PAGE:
News: Lyons Wins Statewide Leadership Award
April 22, 2015
FOR IMMEDIATE RELEASE
PSATS Director of Communications
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Bucks County Township Supervisor Wins Statewide Leadership Award
Barbara Lyons, chair of the Doylestown Township Board of Supervisors in Bucks County, received the Pennsylvania State Association of Township Supervisors’ 26th Annual President’s Leadership Award this morning at the association’s 93rd Annual Educational Conference and Trade Show in Hershey. Today is the final day for the conference, which has attracted attendees from every county in Pennsylvania except Philadelphia, which has no townships.
Each year, the association presents the award, established in 1990, to a township supervisor and a township administrator, such as a secretary or manager, whose outstanding projects or programs have benefited their communities.
Lyons, a supervisor for 13 years and the current board chair, is the fourth Doylestown Township official to receive the award, one of the highest honors that PSATS bestows. Other recipients were Manager Stephanie Mason (2011), former manager David R. Jones (1997), and former supervisor John T. Carson (1995).
Honored for spearheading a number of community improvement projects, Lyons has played a major role in developing the township’s recreation system, which includes an award-winning, multimunicipal bike and hike trail and one of the “world’s most unbelievable playgrounds,” according to Red Tricycle, an online parenting guide.
She has also introduced programs that teach school kids about local government and established local outreach and educational efforts to curb drug abuse.
“Her greatest strength is her ability to bring people together,” said Mason, who joined Lyons’ colleagues on the board in nominating the supervisor for the honor. “She has used this ability countless times to improve the lives of Doylestown Township residents.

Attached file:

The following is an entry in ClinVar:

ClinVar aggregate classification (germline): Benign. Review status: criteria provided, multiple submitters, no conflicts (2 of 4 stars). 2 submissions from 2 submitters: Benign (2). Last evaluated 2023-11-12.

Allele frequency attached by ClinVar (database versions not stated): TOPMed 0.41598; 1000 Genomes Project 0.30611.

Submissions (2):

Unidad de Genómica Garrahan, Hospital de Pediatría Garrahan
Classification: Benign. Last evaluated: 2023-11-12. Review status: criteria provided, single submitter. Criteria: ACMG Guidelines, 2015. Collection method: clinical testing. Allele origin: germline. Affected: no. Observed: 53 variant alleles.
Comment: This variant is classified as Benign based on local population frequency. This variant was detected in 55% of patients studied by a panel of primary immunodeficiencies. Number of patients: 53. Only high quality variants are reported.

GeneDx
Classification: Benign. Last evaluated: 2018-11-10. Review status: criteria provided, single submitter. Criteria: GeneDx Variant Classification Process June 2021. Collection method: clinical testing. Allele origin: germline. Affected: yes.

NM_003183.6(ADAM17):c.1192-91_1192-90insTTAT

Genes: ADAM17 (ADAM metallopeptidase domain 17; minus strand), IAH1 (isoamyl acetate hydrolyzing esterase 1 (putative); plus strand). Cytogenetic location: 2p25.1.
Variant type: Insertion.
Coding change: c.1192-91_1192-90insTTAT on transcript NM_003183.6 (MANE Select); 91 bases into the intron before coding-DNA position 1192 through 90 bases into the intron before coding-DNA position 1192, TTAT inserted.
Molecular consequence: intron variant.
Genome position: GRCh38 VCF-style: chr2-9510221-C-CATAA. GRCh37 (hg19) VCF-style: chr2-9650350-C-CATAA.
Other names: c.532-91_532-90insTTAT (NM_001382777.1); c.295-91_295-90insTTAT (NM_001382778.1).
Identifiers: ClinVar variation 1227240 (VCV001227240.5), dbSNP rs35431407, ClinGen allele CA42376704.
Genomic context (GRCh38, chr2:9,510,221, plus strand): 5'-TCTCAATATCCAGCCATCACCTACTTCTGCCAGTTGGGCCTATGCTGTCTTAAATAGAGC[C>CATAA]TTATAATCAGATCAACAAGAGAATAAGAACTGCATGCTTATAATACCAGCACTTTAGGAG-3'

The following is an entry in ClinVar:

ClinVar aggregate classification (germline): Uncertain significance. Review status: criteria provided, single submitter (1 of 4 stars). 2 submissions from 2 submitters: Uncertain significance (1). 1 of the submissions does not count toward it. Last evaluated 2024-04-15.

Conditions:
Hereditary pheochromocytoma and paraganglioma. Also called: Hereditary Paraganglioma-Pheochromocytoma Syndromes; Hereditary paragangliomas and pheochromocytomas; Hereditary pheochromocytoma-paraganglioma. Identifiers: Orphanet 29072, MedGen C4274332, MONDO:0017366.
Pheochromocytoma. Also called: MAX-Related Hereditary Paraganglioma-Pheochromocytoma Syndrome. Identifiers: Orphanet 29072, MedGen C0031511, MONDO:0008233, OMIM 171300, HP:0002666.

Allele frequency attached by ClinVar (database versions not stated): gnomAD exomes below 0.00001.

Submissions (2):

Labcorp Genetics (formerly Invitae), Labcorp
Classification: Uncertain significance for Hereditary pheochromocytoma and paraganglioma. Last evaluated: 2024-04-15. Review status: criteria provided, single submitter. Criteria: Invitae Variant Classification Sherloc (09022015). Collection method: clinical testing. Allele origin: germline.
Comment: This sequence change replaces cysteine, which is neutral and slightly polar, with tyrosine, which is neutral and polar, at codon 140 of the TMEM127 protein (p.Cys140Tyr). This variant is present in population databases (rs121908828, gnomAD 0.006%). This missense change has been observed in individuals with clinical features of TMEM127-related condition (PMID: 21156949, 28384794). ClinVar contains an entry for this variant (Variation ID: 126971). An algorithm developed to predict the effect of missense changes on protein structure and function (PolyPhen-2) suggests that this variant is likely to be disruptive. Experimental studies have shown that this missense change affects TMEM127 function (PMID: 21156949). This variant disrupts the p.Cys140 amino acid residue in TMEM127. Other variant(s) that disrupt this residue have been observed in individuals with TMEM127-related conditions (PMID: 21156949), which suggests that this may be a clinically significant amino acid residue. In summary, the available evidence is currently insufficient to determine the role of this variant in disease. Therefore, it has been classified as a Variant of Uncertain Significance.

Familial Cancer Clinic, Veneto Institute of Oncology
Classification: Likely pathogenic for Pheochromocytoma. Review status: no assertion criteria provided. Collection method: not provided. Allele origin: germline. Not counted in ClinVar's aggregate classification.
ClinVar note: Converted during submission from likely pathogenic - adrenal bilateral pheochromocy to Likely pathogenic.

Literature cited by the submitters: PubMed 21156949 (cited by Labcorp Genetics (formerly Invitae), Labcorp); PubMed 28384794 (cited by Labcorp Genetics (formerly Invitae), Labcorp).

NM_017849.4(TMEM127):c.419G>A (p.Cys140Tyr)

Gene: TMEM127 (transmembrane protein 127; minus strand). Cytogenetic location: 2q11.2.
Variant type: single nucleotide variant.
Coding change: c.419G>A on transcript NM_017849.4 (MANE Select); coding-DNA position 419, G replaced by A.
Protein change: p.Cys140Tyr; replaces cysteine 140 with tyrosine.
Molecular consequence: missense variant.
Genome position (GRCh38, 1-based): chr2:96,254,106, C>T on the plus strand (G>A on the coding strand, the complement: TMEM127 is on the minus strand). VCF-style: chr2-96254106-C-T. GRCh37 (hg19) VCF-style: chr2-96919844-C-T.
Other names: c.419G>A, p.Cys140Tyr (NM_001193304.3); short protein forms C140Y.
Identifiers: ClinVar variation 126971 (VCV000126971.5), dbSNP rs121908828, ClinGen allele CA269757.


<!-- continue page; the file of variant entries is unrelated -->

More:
“For issues she’s involved in,” Mason added, “she leverages her connections and resources for maximum impact.”
Following a string of overdoses and drug-related deaths in the Central Bucks area, Lyons has been focusing her attention on raising community awareness about the signs of drug abuse.
“’It’s not happening somewhere else; it’s here,” Lyons said at a recent township supervisors’ meeting, “and education is the most effective prevention.”
Following her lead, the township featured a documentary about drug use on its government access channel and included related information on its website and in its newsletter. Officials also distributed fliers to assist those with drug and alcohol addictions and their families in finding help. In addition, Lyons and other local leaders have been encouraging residents to drop off unused prescription drugs at the township police department.
Lyons’ interest in education took another form when she partnered with Central Bucks School District officials to include local government in the social studies curriculum. Previously, students only learned about state and federal government.
“This all changed with Barbara Lyons’ influence,” Mason said, adding that the supervisor felt it was important for students to study the government that has the most immediate and direct impact on their lives. “Her leadership in this initiative will create a lasting, widespread change for the next generation.”
Lyons’ influence is also evident at the township’s parks. The supervisor has raised millions of dollars in grants and donations for improvements, including renovations to the Kids Castle play area, which has been called one of the “world’s most unbelievable playgrounds,” the Environmental Education Center, an amphitheater, and bocce courts.
Currently, Lyons is promoting the development of a “sensory trail” that will allow people of all abilities to enjoy the outdoors.
“Barbara Lyons recognizes the significance of building connections and working together to expand the impact of efforts,” Mason said. “This force multiplier is a hallmark of her leadership, which has helped to create a stronger and more vibrant community.”
A graduate of the University of Pittsburgh and the Temple Law School, Lyons oversees the Bucks County Mediation and Arbitration Center. She and her husband, Rick, have three children and one grandchild.
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The Pennsylvania State Association of Township Supervisors represents Pennsylvania’s 1,454 townships of the second class and is committed to preserving and strengthening township government and securing greater visibility and involvement for townships in the state and federal political arenas. Townships of the second class cover 95 percent of Pennsylvania’s land mass and represent more residents — 5.5 million — than any other type of political subdivision in the commonwealth.